Nothing blurred the line between vapid shock rock and dangerous thought-crime more than Manson’s cover of Patti Smith’s “Rock and Roll Nigger.” Erring on the side of the egotistical shock rocker, it was easy to pass off Manson’s cover as spectacle- an easy excuse for Manson to shout a naughty word. And when Manson changes the last verse to reflect his own real name- “Brian Warner, what a nigger”- the effect when understood through the lens of attention seeking seems corny and overdone.

But what if there was something more to Manson’s version of the song? What if it was less about the joy of safely uttering a bit of forbidden language, and more about the song’s original intent of calling attention to those “outside of society”? And, if that were the case, is there a hidden gravitas to Manson labeling the man behind the image as part of the out-group?

After all, who is Brian Warner?

Manson was prescient in his understanding of how the mindset of the heavy metal fan had changed from the 80s to the mid-90s. No longer was it hip to be drunk and dumb- now it was hip to be a clove smoking pseudo-intellect. When Manson went after the rather boring meme of “Christian hypocrisy,” his audience ate it up. Suddenly these Gen-X, proto-Social Justice Warriors were able to satisfy their need to feel smarter and morally superior to their parents- a curse they inherited.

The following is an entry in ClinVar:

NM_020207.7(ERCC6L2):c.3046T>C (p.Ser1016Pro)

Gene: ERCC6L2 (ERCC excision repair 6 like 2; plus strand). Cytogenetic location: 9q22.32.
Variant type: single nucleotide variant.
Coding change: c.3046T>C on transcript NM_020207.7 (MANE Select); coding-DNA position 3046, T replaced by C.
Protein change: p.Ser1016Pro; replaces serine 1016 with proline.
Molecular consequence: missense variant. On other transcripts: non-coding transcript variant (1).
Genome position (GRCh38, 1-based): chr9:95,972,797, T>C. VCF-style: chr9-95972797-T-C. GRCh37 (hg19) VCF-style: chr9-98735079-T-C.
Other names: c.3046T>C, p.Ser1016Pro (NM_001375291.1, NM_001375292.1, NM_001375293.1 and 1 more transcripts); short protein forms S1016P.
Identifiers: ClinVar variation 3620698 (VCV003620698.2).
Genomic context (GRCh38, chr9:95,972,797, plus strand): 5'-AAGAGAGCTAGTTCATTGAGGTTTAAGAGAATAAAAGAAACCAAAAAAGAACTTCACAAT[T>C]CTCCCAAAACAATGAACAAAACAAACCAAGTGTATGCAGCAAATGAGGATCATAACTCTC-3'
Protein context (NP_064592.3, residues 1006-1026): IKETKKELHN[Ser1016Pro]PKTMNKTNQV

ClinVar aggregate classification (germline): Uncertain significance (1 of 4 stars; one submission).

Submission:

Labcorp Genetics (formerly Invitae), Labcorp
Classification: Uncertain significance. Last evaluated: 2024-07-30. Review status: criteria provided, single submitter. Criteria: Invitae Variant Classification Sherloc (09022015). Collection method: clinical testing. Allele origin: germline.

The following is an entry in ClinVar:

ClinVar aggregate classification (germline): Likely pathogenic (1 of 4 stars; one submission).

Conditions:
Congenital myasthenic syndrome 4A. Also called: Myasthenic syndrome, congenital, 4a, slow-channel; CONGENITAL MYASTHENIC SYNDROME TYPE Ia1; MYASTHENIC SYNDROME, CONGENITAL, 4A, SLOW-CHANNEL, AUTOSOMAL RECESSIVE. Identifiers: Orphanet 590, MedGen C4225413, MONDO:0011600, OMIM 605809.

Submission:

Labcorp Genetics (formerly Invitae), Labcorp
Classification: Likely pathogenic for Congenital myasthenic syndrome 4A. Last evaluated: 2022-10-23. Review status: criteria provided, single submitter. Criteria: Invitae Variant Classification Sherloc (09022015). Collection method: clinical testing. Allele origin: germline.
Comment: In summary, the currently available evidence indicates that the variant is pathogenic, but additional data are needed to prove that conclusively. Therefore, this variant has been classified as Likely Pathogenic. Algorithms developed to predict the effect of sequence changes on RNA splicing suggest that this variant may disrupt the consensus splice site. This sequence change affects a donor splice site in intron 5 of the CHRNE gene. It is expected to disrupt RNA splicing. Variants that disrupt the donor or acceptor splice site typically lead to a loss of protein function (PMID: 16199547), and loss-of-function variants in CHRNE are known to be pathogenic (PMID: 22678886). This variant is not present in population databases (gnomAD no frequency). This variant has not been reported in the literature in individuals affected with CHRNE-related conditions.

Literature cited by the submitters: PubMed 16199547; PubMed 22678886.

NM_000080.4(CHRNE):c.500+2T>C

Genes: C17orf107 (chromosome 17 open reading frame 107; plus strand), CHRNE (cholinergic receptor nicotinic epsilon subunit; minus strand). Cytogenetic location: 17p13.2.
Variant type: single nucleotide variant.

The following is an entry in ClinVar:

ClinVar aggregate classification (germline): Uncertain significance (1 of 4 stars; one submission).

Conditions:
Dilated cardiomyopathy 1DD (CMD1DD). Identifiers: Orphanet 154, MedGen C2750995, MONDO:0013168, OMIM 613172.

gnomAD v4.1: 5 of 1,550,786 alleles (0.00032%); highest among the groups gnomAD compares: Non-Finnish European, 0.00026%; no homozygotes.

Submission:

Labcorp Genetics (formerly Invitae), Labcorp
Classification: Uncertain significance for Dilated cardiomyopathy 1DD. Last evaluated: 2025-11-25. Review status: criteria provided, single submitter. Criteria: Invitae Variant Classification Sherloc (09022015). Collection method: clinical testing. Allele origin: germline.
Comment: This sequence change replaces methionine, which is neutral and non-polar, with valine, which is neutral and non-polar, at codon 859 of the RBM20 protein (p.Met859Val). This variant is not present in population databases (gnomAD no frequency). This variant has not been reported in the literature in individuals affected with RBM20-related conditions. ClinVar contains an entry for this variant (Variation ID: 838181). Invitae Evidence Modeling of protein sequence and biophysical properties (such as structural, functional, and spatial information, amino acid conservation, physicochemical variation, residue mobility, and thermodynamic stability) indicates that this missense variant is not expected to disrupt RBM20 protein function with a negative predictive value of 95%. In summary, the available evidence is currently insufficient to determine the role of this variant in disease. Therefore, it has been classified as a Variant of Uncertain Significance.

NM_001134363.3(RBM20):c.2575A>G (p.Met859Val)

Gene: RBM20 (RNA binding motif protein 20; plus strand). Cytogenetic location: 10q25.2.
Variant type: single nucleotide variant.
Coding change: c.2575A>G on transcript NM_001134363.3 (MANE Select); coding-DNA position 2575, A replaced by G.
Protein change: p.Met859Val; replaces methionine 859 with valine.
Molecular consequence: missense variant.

With “Antichrist Superstar” (1996), Manson certainly seemed to be giving them what they wanted. In the run-up to the record, Manson became ordained as a Reverend in the “Church of Satan,” and promoted the album as the “beginning of the end to Christianity.” The lead single off the record, “The Beautiful People,” seemed to take aim at the typical enemies of the Left: beautiful, strong, capitalists- and unsurprisingly received heavy rotation on MTV.

With a drum-beat mimicking a military march, “The Beautiful People” presented itself as an assault on everything the band itself, and their audience by-extension, wasn’t. Manson fans had taken up their dark and grotesque aesthetic, and “The Beautiful People” became their rallying cry, as Manson shouted the song’s lyrics as if barking orders: “There’s no time to discriminate, hate every motherfucker in your way.”

“Capitalism has made it this way, Old-fashioned fascism will take it away”- The Beautiful People 

What a second, what did he say? If I read that right, and I think I did, Manson suggests capitalism- or the free market- unfairly created a high-value on what’s beautiful, and his answer to that is fascism?  Forcing the world to embrace the hideous; he can’t be serious!